“Do I contradict myself? Very well then, I contradict myself, I am large, I contain multitudes”
– Walt Whitman
– 1 –
I’ve been listening to Mount Joy’s “Sheep” and Son Little’s “Blue Magic (Waikiki)” on repeat. Both songs have these moments of recklessness and darkness that just capture me. They pierce my sense of self.
Mount Joy sings, almost nervously, “It’s the blood that haunts me / I can’t fall asleep / cause it’s ruthless / and don’t tell me you’re ruthless too.” Son Little sings, “I don’t want to be a bad man / but I’m a bad man all the same.”
And man do I love those lyrics. Something in me wakes up when I hear them. It’s thrilling.
But of course, this is disorienting. I think of myself as a sensitive dude.
– 2 –
We’re walking down the street and M* tells me a story from a year ago. It’s sort of a nothing story, one that’s best dismissed as a curiosity and then forgotten.
And yet, his story made me feel insecure. I responded by lashing out and saying some cruel things. In a striking lapse of self-awareness I turned to him and said, “Dude, you’re being really insecure right now. What’s wrong?”
Eventually M* interrupted me and said, “Whoa. Not cool man.”
He was right. I wasn’t being cool. I was being an asshole.
In a more skillful moment I would have maintained composure, or at the very least, excused myself to calm down a bit. But that’s not what I did. Instead, I bared my fangs and went for flesh…
– 3 –
It reminded me of something simple that I’d rather deny than embrace: there are very real parts of me that suck. They’re dark, crude, raw, unpolished, and every now and then a bit dangerous. They love the idea of crushing the competition and slaughtering the enemy. By normal definitions, they’re ruthless and bad.
They’re also 100% human.
And it’s not just me. It’s all of us.
The question isn’t whether or not these dark edges exist. It’s more a question of what do we do with them?
– 4 –
In a way, society has answered that question for us: we deny the dark edges of our personality.
If you do your best to blend in, humble brag about your accomplishments, and keep your sharp edges hidden away, you’re totally cool.
But if you acknowledge the part of you that yearns for chaos, darkness, wildness, triumph, risk, and instability, people will worry that you’re unwell, maybe even dangerous.
So in reaction to society’s norms, we highlight the parts of ourselves that are smooth, gentle, and harmonious, while trying to deny the existence of the darkness, roughness, and chaos.
– 5 –
Put more directly: you have been trained to forget the fact that you are the apex predator.
– 6 –
But denying parts of yourself is never a good idea. To do so is to reinforce the illusion that who you really are isn’t worthy of love, respect, or connection. At best, self-denial will destroy your love of life and sap your potential. At worst, it will amplify the exact thing you’re trying to suppress and inspire unnecessary violence.
Instead of fearing your own darkness – or pretending that it’s not there – you should embrace it.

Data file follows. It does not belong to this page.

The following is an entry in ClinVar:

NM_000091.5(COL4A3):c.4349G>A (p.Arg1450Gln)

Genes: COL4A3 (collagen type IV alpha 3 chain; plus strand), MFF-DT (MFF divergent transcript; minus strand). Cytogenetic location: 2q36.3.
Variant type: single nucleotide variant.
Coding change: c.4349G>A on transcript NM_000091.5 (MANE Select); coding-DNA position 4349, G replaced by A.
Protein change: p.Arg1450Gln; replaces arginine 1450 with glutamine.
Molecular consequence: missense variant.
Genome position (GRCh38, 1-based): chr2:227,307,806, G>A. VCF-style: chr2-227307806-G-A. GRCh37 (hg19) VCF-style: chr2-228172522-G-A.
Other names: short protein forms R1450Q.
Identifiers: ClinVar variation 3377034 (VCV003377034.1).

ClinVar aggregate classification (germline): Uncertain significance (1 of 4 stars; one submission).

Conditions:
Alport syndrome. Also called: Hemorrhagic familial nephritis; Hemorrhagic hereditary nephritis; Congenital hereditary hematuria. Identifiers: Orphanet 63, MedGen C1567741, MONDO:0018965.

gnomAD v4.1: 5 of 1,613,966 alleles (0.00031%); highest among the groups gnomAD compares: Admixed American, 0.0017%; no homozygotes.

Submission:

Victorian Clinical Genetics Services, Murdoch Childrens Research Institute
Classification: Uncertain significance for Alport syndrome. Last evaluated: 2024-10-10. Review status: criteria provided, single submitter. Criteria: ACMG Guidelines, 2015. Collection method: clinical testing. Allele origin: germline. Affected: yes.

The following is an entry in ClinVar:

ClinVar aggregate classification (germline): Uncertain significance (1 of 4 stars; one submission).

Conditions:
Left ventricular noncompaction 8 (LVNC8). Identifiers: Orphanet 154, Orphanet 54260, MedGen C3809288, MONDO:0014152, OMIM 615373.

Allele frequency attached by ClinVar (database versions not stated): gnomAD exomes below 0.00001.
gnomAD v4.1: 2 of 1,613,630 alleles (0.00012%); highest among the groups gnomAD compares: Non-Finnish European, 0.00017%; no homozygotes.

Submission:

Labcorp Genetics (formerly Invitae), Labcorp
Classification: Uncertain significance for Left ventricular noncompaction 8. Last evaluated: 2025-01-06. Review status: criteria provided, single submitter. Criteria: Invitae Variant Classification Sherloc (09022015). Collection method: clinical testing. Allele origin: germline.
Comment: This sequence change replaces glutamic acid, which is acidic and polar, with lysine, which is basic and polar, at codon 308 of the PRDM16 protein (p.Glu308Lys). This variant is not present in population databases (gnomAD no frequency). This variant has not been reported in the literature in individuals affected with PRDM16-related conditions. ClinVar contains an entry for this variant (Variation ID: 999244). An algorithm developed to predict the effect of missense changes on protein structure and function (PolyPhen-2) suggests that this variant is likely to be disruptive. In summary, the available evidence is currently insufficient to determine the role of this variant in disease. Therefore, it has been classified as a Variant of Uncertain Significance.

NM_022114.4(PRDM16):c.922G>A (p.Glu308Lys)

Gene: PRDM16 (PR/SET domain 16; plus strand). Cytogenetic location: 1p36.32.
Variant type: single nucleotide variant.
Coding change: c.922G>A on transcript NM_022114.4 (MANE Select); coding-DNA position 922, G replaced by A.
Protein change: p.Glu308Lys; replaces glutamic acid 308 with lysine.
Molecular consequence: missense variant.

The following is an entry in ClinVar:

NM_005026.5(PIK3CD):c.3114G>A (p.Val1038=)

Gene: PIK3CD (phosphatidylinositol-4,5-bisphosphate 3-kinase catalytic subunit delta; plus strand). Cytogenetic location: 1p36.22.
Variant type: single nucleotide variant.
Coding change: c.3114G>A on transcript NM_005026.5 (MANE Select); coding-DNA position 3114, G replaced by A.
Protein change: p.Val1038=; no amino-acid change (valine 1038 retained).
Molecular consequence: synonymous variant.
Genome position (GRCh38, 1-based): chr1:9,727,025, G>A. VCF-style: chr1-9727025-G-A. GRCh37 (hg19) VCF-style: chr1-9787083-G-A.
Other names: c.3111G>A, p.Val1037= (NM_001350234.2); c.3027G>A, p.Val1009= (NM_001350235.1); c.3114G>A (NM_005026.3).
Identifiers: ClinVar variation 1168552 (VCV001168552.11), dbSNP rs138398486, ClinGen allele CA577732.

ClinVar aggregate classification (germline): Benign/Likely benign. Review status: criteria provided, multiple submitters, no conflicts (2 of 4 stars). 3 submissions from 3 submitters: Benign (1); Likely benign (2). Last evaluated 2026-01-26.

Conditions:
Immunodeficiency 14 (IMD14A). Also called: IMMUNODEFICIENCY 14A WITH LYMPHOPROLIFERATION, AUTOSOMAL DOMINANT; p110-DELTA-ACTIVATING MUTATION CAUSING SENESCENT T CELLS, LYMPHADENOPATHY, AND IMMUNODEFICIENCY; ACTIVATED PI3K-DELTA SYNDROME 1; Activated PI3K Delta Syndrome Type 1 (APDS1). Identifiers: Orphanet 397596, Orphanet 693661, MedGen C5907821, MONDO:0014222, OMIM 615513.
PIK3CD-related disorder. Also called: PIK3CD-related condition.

– 7 –
To be clear: this is not a green light to do harm. If you’ve done harm in the past, express remorse and ask for forgiveness. If you feel like you may do harm in the future, and you can’t get a grip on yourself, seek help. This goes for harm done to yourself and others.
Instead, it’s an invitation to finally acknowledge your wildness and allow yourself to ride your emotional edge. It’s an invitation to feel the raw, unbridled life pulsing within you. It’s an invitation to realize that at your core, you’re capable of destruction and creation, violence and harmony, cruelty and love.
Doing so will further connect you to life and your power within it.
– 8 –
As your power grows, you’ll need to develop your skill in working with it. You neither want to be tamed nor untamed. Instead you want to be capable of using your edges to serve yourself and the world.
One way to do this is by creating situations where you can safely sink your fangs into life. While the specifics vary for each individual, here are a few ideas to get you started:
- Explosive sports: boxing, martial arts, CrossFit, axe throwing, football, wrestling, etc.
- Expressive arts: dancing, painting, singing, chanting, writing, etc.
- Professional or philanthropic endeavors that make use of your edge: entrepreneurship, negotiation, leadership, acquisitions, demolition, penetration testing, etc.
Another way to do this is to channel your edge and use it for personal or spiritual growth:
- Spend meaningful time in silence and solitude. When intense emotions take over, allow yourself to surrender to them. Then approach them with curiosity.
- Study nature and the ancient myths of our world, both of which are rich with stunning moments of darkness and light. Use what you learn in your approach to life.
- Take on some of the more difficult and esoteric practices of your religion or spirituality.
By allowing the darker parts of yourself to play in their own arenas, your life – and the lives you touch – will move more vividly into the light.
– 9 –
Through it all though, remember this: you are a literal force of nature. To lose sight of that is to lose sight of your own humanity.